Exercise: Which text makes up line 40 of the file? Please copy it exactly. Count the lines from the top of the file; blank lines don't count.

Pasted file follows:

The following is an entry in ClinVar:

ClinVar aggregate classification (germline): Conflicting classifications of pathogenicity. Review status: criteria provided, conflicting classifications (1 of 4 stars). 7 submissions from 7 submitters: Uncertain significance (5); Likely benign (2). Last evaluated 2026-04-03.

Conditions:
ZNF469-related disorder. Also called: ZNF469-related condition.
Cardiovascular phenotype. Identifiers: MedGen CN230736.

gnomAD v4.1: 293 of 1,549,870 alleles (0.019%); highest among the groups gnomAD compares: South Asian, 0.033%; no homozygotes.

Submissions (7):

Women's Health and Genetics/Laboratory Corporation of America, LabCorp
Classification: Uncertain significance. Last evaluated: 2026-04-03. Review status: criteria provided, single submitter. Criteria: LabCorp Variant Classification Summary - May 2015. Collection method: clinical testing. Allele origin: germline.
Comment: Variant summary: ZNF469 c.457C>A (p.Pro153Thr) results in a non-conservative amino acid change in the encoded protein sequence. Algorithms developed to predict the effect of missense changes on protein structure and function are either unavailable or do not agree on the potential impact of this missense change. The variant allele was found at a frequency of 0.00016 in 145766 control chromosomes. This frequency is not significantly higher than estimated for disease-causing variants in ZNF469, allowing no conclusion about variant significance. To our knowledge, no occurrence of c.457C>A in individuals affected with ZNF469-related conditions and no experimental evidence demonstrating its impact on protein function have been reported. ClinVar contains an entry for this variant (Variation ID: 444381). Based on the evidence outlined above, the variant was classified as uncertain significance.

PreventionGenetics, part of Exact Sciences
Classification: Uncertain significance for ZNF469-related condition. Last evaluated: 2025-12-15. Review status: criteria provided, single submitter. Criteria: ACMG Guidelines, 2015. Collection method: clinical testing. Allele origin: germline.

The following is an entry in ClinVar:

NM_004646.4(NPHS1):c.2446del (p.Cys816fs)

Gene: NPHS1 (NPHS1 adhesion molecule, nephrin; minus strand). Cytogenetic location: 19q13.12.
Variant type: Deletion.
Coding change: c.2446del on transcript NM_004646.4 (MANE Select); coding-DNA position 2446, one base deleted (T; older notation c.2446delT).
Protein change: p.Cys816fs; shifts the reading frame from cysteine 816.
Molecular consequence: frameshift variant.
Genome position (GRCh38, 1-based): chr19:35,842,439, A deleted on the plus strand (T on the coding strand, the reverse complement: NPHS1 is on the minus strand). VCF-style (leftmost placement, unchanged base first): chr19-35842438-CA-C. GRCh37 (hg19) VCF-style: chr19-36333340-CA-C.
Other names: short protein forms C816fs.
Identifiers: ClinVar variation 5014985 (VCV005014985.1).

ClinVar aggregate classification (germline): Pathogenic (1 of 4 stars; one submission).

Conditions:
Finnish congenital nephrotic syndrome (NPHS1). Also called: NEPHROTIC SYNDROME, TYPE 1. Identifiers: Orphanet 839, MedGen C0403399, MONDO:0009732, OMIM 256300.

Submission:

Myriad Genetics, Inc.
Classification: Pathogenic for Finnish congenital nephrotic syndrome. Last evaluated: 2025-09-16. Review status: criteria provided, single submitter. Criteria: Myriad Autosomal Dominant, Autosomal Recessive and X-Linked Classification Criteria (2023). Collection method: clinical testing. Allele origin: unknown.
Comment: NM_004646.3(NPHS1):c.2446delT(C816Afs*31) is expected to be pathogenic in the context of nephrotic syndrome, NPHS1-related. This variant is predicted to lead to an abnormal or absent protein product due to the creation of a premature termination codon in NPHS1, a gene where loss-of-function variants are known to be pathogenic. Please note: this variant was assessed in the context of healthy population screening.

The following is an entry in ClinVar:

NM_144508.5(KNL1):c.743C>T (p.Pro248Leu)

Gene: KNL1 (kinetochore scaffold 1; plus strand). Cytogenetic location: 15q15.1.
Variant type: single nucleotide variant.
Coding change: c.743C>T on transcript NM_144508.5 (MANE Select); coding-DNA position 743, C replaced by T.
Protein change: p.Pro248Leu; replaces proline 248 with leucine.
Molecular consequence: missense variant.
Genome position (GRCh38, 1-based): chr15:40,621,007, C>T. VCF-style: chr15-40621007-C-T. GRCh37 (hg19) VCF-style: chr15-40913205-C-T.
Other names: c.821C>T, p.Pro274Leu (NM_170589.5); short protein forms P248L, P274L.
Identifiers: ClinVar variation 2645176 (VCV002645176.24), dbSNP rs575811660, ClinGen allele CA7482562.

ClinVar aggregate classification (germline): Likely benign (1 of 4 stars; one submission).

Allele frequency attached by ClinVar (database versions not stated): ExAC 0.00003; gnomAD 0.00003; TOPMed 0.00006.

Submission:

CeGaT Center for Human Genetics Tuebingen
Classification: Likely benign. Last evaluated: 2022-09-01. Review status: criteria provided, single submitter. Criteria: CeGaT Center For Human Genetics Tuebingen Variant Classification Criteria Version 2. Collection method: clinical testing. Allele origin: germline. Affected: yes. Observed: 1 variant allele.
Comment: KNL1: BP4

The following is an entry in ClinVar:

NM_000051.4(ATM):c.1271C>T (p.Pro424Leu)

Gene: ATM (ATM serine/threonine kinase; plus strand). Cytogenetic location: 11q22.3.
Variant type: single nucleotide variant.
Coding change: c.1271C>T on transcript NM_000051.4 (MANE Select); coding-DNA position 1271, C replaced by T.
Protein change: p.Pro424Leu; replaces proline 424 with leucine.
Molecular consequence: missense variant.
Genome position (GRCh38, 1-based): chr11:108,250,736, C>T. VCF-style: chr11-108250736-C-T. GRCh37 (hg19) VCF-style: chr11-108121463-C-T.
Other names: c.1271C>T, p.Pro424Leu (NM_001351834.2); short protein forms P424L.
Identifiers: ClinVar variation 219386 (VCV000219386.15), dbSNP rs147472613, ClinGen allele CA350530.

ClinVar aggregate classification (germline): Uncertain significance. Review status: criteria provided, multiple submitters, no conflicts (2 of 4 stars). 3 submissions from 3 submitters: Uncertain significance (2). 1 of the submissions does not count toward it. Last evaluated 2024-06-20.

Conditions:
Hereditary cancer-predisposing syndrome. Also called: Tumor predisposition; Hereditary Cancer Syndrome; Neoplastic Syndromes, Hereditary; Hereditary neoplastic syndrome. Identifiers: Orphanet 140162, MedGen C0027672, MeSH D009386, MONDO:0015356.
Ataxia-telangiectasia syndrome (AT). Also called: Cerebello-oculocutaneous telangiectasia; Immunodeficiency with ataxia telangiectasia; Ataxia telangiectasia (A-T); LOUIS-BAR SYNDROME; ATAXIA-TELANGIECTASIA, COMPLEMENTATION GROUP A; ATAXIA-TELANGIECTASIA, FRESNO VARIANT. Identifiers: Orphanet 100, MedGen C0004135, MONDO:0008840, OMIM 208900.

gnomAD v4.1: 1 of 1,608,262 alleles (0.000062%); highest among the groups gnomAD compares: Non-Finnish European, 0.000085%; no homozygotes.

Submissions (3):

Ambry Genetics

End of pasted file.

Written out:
ClinVar aggregate classification (germline): Likely benign (1 of 4 stars; one submission).